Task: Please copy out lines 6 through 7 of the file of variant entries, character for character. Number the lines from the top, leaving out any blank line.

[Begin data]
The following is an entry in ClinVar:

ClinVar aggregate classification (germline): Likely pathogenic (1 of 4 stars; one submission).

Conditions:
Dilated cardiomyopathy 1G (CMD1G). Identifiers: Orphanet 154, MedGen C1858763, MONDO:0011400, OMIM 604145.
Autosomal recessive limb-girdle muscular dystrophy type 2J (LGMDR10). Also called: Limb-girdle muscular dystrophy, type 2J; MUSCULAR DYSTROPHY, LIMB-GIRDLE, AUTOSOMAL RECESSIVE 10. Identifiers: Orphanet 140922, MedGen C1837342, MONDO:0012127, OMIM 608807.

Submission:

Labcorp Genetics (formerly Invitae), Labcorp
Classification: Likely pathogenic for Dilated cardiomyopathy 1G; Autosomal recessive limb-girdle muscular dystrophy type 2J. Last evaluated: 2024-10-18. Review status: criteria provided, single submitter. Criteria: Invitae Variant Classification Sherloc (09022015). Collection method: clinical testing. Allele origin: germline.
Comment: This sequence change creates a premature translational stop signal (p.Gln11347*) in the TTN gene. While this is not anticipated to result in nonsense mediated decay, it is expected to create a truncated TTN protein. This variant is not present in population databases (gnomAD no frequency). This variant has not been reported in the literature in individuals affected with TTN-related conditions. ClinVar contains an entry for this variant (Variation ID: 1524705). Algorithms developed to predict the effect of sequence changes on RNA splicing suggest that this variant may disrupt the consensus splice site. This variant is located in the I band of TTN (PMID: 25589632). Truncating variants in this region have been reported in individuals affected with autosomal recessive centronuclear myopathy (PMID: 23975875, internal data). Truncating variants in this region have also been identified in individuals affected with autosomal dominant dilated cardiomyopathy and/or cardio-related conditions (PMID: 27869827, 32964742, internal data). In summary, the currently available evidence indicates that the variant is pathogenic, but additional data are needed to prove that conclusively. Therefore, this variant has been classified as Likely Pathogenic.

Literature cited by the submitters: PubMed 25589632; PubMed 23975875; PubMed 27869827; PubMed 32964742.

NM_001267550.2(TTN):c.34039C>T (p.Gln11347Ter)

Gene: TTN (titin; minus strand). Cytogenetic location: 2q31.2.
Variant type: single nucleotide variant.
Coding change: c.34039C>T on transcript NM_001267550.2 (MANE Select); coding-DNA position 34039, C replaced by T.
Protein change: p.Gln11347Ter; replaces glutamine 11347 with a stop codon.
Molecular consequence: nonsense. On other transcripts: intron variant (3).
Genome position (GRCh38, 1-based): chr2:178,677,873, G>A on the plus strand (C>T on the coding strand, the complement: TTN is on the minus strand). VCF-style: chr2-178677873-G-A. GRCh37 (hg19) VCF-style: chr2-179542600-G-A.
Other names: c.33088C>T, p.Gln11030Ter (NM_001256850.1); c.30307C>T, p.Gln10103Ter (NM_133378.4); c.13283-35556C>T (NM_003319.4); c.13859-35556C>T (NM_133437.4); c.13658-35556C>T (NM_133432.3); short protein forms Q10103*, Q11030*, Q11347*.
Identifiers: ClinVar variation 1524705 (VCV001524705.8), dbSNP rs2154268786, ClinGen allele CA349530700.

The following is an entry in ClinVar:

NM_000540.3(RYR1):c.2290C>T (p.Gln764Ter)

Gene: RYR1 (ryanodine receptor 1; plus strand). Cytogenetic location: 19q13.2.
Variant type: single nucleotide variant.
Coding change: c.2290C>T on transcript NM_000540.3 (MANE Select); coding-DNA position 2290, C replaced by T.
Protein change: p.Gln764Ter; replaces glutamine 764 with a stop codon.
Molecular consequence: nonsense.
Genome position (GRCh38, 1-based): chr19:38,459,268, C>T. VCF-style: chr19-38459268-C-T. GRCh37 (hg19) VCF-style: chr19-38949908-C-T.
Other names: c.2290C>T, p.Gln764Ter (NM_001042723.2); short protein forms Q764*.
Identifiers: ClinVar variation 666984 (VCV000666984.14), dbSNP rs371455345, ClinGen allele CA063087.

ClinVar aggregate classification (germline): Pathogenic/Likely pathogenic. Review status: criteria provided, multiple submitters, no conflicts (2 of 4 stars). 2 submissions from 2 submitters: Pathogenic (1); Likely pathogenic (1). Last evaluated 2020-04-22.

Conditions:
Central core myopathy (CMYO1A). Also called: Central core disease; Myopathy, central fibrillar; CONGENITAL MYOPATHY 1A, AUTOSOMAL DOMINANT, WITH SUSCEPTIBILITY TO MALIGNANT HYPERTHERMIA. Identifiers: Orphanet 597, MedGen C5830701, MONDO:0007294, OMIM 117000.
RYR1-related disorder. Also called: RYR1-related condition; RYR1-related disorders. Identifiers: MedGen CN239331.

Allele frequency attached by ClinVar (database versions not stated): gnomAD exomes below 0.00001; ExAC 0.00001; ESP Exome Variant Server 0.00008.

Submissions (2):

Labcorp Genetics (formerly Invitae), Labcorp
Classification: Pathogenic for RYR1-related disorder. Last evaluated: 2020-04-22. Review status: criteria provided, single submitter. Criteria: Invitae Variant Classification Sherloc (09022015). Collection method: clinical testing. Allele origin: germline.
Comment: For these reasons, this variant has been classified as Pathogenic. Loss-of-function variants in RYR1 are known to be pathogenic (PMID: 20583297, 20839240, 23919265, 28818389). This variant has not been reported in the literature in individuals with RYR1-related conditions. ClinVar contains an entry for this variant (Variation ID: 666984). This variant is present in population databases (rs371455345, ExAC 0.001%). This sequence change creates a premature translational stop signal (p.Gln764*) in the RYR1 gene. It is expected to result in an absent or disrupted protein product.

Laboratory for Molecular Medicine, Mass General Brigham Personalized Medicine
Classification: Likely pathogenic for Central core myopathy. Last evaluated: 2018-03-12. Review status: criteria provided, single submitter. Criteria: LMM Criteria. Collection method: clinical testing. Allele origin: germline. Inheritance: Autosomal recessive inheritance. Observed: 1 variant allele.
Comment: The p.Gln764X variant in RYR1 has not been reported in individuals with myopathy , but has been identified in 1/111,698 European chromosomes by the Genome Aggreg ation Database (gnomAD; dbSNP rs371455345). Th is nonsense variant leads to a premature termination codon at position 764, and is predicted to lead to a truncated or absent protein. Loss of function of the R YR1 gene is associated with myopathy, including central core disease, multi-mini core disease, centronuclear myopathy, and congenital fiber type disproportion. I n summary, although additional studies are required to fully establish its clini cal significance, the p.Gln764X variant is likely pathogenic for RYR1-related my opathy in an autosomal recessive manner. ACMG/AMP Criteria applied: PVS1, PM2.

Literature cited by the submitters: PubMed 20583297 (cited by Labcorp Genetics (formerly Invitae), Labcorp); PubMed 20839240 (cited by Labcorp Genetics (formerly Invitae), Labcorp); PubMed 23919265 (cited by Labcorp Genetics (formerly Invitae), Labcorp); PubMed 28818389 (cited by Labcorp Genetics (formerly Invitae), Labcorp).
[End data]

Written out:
Submission:

Labcorp Genetics (formerly Invitae), Labcorp